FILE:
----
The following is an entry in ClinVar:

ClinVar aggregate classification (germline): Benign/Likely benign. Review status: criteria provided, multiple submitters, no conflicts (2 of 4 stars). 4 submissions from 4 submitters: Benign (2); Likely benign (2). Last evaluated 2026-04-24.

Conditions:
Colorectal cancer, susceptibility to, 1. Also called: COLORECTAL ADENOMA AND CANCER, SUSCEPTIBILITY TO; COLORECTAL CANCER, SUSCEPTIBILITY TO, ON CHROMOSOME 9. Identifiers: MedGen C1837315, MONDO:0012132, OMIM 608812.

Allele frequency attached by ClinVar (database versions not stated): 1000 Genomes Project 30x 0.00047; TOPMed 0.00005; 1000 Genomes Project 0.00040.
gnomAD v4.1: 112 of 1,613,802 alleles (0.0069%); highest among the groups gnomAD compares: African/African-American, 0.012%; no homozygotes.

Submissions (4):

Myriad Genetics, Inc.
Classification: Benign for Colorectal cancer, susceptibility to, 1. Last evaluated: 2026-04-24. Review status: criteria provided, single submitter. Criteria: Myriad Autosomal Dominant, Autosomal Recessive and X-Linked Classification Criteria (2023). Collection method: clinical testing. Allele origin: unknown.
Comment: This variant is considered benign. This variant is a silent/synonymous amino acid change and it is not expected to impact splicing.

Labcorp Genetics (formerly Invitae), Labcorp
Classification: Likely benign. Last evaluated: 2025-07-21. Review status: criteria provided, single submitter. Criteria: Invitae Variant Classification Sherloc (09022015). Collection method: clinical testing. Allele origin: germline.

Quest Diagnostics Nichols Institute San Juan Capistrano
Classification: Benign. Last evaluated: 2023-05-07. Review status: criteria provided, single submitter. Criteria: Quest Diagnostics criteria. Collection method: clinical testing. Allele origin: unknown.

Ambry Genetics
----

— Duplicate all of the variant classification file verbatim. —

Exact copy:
The following is an entry in ClinVar:

ClinVar aggregate classification (germline): Benign/Likely benign. Review status: criteria provided, multiple submitters, no conflicts (2 of 4 stars). 4 submissions from 4 submitters: Benign (2); Likely benign (2). Last evaluated 2026-04-24.

Conditions:
Colorectal cancer, susceptibility to, 1. Also called: COLORECTAL ADENOMA AND CANCER, SUSCEPTIBILITY TO; COLORECTAL CANCER, SUSCEPTIBILITY TO, ON CHROMOSOME 9. Identifiers: MedGen C1837315, MONDO:0012132, OMIM 608812.

Allele frequency attached by ClinVar (database versions not stated): 1000 Genomes Project 30x 0.00047; TOPMed 0.00005; 1000 Genomes Project 0.00040.
gnomAD v4.1: 112 of 1,613,802 alleles (0.0069%); highest among the groups gnomAD compares: African/African-American, 0.012%; no homozygotes.

Submissions (4):

Myriad Genetics, Inc.
Classification: Benign for Colorectal cancer, susceptibility to, 1. Last evaluated: 2026-04-24. Review status: criteria provided, single submitter. Criteria: Myriad Autosomal Dominant, Autosomal Recessive and X-Linked Classification Criteria (2023). Collection method: clinical testing. Allele origin: unknown.
Comment: This variant is considered benign. This variant is a silent/synonymous amino acid change and it is not expected to impact splicing.

Labcorp Genetics (formerly Invitae), Labcorp
Classification: Likely benign. Last evaluated: 2025-07-21. Review status: criteria provided, single submitter. Criteria: Invitae Variant Classification Sherloc (09022015). Collection method: clinical testing. Allele origin: germline.

Quest Diagnostics Nichols Institute San Juan Capistrano
Classification: Benign. Last evaluated: 2023-05-07. Review status: criteria provided, single submitter. Criteria: Quest Diagnostics criteria. Collection method: clinical testing. Allele origin: unknown.

Ambry Genetics